Honestly, none. I had never really considered a franchise before. But I loved the Cold Stone product, environment and vibe and so did my husband. We stumbled onto it, loved it and went for it. We honestly thought we were getting in on the ground floor of something amazing. A few years later, after we knew everything there was to know about Corporate Cold Stone, we decided we needed to leave the system.

 What was your worst customer experience?

We didn’t have too many but I remember one from the day we opened. One of our first customers came in and we were giving out free ice cream the first hour as a promotion. Yes…it was FREE and this lady still was complaining. My husband made her a super duper ice cream treat and mixed in her favoring things (according to her specifications). She took one bite and just about spat it in his face. She yelled out that she hated it. We went on to sell more than $5,000 of ice cream that day but it was a horrible way to start our first day in business. Of course we laugh about that now but that day it literally broke our hearts.

 What was your relationship like with the Corporate Franchise?

It started out really good but unfortunately, it turned downward after the first year. We had a very high volume store as we were in a very nice outdoor mall location. Because our traffic and sales (and rent) were greater than many other stores, our needs were very different. We needed to be highly efficient and that is how I like to work anyway. The franchise did not agree with us however. I would ask them for things like franchise approved ice cream cake boxes or to-go lids for the ice cream – which seemed like must have items to me. Cold Stone Corporate would respond to my requests by saying things like, “well no one else needs those things so you can’t have them.” It was an absurd way to run a business.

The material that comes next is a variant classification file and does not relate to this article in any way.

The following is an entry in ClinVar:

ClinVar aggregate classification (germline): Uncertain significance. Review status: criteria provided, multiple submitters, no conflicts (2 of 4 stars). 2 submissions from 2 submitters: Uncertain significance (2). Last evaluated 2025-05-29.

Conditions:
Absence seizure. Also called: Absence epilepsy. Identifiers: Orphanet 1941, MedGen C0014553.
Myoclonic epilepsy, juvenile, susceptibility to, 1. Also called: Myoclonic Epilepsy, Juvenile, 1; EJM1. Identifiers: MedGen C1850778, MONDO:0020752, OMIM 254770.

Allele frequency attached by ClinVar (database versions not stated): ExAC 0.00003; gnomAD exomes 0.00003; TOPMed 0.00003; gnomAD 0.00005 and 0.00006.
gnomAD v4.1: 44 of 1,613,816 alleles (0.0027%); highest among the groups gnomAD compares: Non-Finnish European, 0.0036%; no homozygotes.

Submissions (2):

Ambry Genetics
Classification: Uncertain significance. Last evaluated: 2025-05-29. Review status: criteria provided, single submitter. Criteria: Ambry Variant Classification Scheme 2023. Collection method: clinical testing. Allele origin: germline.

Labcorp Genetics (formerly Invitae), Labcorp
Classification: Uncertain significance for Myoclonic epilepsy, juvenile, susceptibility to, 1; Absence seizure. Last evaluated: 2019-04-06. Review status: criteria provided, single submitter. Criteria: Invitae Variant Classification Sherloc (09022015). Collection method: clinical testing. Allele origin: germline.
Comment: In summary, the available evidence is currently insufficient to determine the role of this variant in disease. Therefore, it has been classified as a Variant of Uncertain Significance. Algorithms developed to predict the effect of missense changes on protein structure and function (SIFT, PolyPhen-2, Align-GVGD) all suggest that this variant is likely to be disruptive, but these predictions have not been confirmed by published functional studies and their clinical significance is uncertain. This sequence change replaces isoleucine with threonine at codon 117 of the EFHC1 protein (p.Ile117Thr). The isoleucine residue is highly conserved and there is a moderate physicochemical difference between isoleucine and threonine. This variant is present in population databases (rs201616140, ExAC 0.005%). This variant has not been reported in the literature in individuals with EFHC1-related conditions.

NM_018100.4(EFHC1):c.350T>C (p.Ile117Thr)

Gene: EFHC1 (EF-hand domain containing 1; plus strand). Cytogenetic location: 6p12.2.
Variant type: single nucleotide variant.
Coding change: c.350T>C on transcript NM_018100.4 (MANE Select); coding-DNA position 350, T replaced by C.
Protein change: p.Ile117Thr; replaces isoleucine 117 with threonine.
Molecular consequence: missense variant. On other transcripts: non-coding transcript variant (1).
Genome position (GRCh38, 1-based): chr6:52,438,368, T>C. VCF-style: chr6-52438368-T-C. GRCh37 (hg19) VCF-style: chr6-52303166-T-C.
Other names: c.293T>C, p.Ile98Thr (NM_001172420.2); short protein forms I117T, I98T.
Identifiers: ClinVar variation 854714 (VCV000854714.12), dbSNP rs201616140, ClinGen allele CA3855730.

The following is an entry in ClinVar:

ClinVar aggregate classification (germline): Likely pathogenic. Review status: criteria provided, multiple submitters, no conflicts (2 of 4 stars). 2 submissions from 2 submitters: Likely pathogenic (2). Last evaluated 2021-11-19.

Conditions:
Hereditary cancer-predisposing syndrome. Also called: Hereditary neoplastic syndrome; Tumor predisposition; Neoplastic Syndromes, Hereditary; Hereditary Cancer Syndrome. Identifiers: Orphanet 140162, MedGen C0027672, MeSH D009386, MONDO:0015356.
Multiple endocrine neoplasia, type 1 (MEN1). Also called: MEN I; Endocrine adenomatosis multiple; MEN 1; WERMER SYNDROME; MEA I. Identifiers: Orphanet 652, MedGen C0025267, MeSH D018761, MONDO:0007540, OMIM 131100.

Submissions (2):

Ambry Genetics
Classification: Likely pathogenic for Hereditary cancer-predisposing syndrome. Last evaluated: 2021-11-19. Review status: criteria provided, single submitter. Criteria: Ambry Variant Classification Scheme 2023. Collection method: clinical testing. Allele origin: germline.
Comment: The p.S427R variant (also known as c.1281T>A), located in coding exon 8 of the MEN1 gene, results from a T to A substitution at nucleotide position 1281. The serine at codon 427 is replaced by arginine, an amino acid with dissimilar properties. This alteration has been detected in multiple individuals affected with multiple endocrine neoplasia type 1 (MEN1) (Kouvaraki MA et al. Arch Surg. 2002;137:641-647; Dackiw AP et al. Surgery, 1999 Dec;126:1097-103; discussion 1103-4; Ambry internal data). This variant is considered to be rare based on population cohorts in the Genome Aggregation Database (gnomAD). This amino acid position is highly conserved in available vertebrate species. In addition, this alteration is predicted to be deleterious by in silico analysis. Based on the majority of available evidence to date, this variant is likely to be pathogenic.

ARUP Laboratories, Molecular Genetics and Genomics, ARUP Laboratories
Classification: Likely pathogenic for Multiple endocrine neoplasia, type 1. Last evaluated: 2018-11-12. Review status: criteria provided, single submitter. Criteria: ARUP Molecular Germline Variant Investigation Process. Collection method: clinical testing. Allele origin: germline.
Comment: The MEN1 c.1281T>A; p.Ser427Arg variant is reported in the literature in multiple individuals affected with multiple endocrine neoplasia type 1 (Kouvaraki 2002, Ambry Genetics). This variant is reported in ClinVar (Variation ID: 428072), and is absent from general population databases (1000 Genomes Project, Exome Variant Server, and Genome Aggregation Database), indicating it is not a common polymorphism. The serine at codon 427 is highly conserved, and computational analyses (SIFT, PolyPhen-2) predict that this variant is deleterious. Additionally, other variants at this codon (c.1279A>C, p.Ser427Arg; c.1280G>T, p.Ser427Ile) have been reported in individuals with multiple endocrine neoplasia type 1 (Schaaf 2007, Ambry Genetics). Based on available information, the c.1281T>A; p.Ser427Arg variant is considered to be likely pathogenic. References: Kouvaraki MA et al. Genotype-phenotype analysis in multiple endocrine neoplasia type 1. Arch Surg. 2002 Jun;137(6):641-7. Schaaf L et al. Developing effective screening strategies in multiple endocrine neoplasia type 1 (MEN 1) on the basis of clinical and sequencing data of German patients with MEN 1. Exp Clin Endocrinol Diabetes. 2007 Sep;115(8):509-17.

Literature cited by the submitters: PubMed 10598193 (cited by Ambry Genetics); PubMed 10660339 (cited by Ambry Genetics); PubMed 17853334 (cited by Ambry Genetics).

I already owned a clothing store so I knew that when I had a business problem, I found a solution to fix it immediately.  Cold Stone’s philosophy was the opposite and that would have been nice to know before going into it. They down right refused to spend the energy or look into products the higher volume stores could use to bring up our efficiency and lower our cost of goods. But they had no trouble finding the time and energy to harass us and tell us we could not use “non” corporate approved products or help us fix the problems we were experiencing. Eventually corporate would agree to let us use lids on to-to items but can you imagine having to argue with a franchise for such a simple thing you had requests for hundreds of times a day? I often told them they should be asking the busy locations for input on how to get better and not trying to threaten us for solving problems in the franchise. The whole thing was very upside down.    

 Do you have any regrets?